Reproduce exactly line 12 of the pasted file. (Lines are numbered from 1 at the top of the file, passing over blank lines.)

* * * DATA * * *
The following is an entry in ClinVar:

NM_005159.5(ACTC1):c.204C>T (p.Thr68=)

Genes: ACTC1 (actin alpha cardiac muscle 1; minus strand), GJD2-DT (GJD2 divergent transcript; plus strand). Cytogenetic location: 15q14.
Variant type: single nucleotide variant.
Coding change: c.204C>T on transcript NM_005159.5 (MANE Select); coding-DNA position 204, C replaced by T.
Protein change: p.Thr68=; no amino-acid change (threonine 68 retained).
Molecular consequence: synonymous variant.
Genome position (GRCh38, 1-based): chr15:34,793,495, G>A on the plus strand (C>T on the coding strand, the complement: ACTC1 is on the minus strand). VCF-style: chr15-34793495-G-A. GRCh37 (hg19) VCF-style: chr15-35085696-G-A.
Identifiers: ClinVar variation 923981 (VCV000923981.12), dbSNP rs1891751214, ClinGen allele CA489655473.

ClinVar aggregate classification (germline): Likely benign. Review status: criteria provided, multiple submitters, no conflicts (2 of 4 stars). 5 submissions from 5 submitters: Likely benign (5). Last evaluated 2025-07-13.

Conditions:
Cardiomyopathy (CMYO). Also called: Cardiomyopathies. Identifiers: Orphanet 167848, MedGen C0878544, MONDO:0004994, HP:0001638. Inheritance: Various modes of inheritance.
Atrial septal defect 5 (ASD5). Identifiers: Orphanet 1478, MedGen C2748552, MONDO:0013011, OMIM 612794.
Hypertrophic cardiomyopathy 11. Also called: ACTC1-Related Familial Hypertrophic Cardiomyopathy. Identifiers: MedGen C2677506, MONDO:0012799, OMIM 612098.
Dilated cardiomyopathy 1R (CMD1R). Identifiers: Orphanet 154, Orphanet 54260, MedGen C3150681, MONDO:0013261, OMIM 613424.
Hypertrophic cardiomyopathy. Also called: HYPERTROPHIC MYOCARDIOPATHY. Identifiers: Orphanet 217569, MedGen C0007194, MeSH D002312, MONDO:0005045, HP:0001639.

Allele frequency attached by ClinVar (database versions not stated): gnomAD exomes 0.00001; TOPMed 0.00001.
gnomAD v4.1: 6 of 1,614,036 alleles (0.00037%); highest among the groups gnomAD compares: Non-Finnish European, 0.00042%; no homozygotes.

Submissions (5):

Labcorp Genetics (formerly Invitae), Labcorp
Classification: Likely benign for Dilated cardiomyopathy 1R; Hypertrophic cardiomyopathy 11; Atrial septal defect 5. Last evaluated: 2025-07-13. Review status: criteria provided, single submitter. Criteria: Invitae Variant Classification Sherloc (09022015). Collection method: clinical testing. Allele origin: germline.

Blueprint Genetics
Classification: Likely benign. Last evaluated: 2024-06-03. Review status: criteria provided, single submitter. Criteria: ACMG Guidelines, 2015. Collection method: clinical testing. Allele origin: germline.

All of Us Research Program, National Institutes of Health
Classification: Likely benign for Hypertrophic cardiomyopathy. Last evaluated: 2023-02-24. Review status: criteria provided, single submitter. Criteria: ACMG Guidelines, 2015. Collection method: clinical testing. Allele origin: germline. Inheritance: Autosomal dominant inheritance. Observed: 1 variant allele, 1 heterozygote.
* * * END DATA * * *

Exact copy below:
Cardiomyopathy (CMYO). Also called: Cardiomyopathies. Identifiers: Orphanet 167848, MedGen C0878544, MONDO:0004994, HP:0001638. Inheritance: Various modes of inheritance.